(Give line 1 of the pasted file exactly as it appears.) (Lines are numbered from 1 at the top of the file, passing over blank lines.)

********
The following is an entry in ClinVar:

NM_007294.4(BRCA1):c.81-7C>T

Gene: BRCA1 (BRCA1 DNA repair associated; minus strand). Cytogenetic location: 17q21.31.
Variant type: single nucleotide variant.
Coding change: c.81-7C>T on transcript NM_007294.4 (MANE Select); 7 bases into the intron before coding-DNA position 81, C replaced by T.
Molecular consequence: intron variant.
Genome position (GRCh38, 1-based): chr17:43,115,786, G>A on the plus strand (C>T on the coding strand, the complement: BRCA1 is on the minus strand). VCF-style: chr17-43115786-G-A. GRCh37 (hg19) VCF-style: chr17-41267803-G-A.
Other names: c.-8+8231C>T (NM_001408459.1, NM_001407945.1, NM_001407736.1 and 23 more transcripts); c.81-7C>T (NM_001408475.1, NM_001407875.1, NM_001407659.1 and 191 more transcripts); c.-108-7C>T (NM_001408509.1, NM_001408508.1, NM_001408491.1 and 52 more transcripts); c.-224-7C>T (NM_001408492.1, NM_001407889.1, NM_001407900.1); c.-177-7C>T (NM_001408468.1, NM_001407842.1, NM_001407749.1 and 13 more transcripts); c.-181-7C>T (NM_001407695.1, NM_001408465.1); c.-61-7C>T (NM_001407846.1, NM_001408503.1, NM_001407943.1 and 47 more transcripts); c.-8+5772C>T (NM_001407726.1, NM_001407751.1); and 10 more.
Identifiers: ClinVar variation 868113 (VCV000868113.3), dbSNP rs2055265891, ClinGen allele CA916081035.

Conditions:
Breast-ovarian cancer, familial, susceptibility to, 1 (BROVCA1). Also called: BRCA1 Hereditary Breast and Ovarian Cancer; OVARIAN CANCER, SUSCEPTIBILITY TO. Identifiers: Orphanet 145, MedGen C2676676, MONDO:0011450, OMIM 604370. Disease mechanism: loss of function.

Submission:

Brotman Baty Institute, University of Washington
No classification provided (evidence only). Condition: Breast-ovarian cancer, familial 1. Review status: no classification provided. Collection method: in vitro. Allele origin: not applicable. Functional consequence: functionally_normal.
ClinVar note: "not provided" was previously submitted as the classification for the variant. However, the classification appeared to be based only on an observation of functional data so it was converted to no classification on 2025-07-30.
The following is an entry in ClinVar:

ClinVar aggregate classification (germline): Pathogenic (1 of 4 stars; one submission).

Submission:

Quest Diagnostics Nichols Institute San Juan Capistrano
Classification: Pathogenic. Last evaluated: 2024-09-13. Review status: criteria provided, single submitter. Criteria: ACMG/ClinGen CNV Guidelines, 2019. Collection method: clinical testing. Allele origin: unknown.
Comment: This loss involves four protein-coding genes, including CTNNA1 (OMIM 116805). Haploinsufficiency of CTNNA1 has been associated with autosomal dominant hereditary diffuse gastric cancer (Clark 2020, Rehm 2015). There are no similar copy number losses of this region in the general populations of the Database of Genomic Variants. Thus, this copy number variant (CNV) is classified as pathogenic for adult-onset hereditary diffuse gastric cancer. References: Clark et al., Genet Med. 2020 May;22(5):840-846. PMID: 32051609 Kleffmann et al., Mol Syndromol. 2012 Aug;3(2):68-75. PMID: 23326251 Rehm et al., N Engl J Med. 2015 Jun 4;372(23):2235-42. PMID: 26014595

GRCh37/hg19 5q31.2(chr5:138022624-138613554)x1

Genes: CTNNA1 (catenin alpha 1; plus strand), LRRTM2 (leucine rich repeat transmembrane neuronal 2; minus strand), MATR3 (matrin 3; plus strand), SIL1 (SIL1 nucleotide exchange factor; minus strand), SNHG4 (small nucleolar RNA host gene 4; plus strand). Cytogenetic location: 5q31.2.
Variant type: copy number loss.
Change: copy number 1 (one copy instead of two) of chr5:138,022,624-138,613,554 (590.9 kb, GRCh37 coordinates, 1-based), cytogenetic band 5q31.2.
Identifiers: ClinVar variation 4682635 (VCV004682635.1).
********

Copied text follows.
The following is an entry in ClinVar: